Michelson A. A. Light waves and their uses (1903)

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Light Waves and Their Uses

method. The actual micrometric measurements which have been made of these satellites with the largest telescopes give results which vary considerably among themselves. Hence the interest in trying the interferometer method. The apparatus used was similar to that shown in Fig. 103, /. it consisted of two movable slits in front of the objective of the eleven-inch glass at the Lick Observatory.

The atmospheric conditions at Mount Hamilton while the work was in progress were not altogether favorable, so that


FIG. 103

out of the three weeks' sojourn there there were only four nights which were good enough to use, though one of these nights was almost perfect; and on this one night most of the measurements were made. The results obtained, together with those of four determinations which have been made by the ordinary micrometer method, using the largest telescopes available, are given in the following table:

Number of Satellite

a. a. m.























IV ..................






The numbers in the column marked A. A. M. are the results in seconds of arc obtained by the interference method. The other columns contain the results obtained by the ordinary method by Engelmann, Struve, Hough, and Burnham

Interference Methods in Astronomy 148

respectively. The important point to be noted is that the results by the interference method are near the mean of the other results, and that the results obtained by the other method differ widely among themselves.

It is also important to note that, while an eleven-inch glass was used for the observations by the interference method, the distance between the slits at which the fringes disappear was very much less than eleven inches; on the average, something like four inches. Now, with a six-inch glass one can easily put two slits at a distance of four inches. Hence a six-inch glass can be used with the same effectiveness as the eleven-inch, and gives results by the interference method which are equal in accuracy to those obtained by the largest telescopes known. If this same method were applied to the forty-inch glass of the Yerkes Observatory, it would certainly be possible to obtain measurements of objects only one-sixth as large as the satellites of Jupiter.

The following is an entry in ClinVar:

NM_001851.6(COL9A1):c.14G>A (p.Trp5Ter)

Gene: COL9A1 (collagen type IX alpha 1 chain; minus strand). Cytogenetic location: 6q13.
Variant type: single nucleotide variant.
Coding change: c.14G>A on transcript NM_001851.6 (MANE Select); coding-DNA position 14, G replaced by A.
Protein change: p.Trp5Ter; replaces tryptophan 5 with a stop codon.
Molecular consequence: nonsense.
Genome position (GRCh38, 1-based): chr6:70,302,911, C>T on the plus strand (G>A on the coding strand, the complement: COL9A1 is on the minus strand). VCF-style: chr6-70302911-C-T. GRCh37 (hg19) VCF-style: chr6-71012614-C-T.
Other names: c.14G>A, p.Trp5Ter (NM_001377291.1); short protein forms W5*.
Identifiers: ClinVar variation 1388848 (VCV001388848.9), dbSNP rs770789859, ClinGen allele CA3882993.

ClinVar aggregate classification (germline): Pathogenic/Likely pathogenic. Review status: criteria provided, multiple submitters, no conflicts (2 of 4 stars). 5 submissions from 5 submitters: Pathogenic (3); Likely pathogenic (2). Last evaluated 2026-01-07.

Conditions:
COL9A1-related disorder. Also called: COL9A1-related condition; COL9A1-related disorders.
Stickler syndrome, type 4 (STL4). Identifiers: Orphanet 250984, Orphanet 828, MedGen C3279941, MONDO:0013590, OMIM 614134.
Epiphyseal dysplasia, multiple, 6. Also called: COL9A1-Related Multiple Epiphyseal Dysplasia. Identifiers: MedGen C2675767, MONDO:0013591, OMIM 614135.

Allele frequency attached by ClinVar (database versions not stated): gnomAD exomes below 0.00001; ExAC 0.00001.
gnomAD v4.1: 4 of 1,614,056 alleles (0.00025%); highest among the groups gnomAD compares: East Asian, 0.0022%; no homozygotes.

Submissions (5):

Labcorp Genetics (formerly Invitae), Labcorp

The principal object of the method which has been described was not, however, to measure the diameter of the planets and satellites, or even of the double stars, though it seems likely now that this will be one rather important object that may be accomplished by it; for some double stars are so close together that it is impossible to separate them in the largest telescope. A more ambitious problem, which may not be entirely hopeless, is that of measuring the diameter of the stars themselves. The nearest of these stars, as before stated, is so far away that it takes several years for light from it to reach us. They are about 100,000 times as far away as the sun. If they were as large as the sun, the angle they would subtend would be about one-hundredth of a second. A forty-inch telescope can resolve angles of approximately one-tenth of a second, so that, if we were to attempt to measure, or to observe, a disc of only